MSRW blog followers, Arthur and I would first like to apologize for not informing you as to what has been happening these last few weeks with owl banding. We have been busy with owl banding and diurnal raptor trapping.
One of our last blog post featured some amazing release videos but had failed to mention the owl activity that occurred during the last week of April, which brought Arthur and I some exciting stuff! First, between the nights of April 29 – 30 we caught two long-eared owls (Asio otus). Both were aged as Second year birds and each of them were recorded as unknown for their respective sexes. We were also excited to have two more recaptured Saw- whet owls. One of these birds came all the way from Brown County Indiana, which was our second bird of the season that came from this area. We aged and sexed it as a second year female, and it was banded last fall as a hatch year female. Thus Arthur and I were correct with both age and sex, but this is usually the case. Then a few nights later we had another recaptured Saw-whet this time a familiar bird that was banded by MSRW last fall at Point La Barb on the Upper Peninsula. This bird was originally banded as a hatch year female. We aged and sexed it as a second year female. God we‘re good, 2 for 2 or 100 % on our recap birds! The remainder of this week included some more Saw-whet captures but nothing out of the ordinary.
As we entered May, the main trend we saw was that owl migration was beginning to slow down as we were only averaging 1 to 2 owl captures a night, if we were lucky. From May 3 until our closing day which was May 15 we caught a grand total of 15 owls. 14 of these were Northern Saw – Whet Owls and thrown into the mix another Eastern Screech-owl (Megascops asio asio) which is the red morph sub-species. This was very cool, not only to catch our second Eastern Screech, but also that both individuals were the rufous morph, which is uncommon in Northern Michigan.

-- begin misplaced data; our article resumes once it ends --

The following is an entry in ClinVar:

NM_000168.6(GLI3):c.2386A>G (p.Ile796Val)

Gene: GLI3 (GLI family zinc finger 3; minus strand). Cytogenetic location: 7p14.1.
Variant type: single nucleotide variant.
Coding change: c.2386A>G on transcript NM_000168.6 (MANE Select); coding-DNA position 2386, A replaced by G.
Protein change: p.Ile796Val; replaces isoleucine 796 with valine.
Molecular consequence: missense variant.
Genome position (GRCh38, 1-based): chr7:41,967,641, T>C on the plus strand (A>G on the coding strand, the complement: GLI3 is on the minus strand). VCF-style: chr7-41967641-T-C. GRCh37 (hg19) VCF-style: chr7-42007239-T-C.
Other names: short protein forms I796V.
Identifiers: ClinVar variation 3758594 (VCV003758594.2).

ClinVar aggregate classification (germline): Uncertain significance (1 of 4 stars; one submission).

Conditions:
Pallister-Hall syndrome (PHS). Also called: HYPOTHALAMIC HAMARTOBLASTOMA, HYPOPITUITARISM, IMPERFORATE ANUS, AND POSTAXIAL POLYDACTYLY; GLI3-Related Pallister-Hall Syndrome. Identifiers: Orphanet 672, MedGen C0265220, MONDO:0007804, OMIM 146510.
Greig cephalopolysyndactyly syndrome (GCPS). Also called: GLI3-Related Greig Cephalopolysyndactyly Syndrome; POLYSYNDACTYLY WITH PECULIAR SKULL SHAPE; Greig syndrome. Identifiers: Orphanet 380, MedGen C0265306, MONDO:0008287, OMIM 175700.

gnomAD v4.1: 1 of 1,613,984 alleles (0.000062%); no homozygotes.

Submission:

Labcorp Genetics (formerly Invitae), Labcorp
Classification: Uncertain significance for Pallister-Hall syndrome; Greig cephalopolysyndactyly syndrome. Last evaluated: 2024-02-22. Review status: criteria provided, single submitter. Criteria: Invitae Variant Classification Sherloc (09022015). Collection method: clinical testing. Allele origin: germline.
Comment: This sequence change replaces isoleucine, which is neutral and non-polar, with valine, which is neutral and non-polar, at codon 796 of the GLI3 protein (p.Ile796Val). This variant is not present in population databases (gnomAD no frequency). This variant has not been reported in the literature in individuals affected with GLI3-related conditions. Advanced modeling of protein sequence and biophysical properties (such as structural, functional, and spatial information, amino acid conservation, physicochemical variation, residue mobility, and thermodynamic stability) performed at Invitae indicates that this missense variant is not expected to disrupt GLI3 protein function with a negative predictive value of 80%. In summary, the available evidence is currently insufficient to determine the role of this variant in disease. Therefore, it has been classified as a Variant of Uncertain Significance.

As the last week of Owl banded carried on we started having what seemed to be long nights but in actuality only felt long because of the absence of owls. Throughout this last week we even had a few nights with no owl captures. Then on May 10 at 11:00 p.m. we had a treat, we netted a recaptured Saw-whet owl, and like the other recaps, we were super curious to see where this bird had came from. It turned out this bird had flown all the way from Arrow Rock, Missouri and more specifically from Saline County, quite the flight for such a small owl only weighing 86 grams. In conclusion we closed nets for the last time this morning and it was bitter sweet. We have had a great season with an abundance of astonishing birds. We really enjoyed our time with the MSRW and we are sad that we must depart. We hope you enjoyed our blogs and until next time, good birding my friends!
Northern Saw-whet owl – 164 – (157 newly banded), (7 Recaptured Northern Saw-Whet owls)
Long- Eared owl—5
Barred Owl- 4
Eastern screech owl- 2
Total Owl Captures- 175
Facial Characteristic Variation of Northern Saw-whet Owls
Photo credit: Arthur Sanchez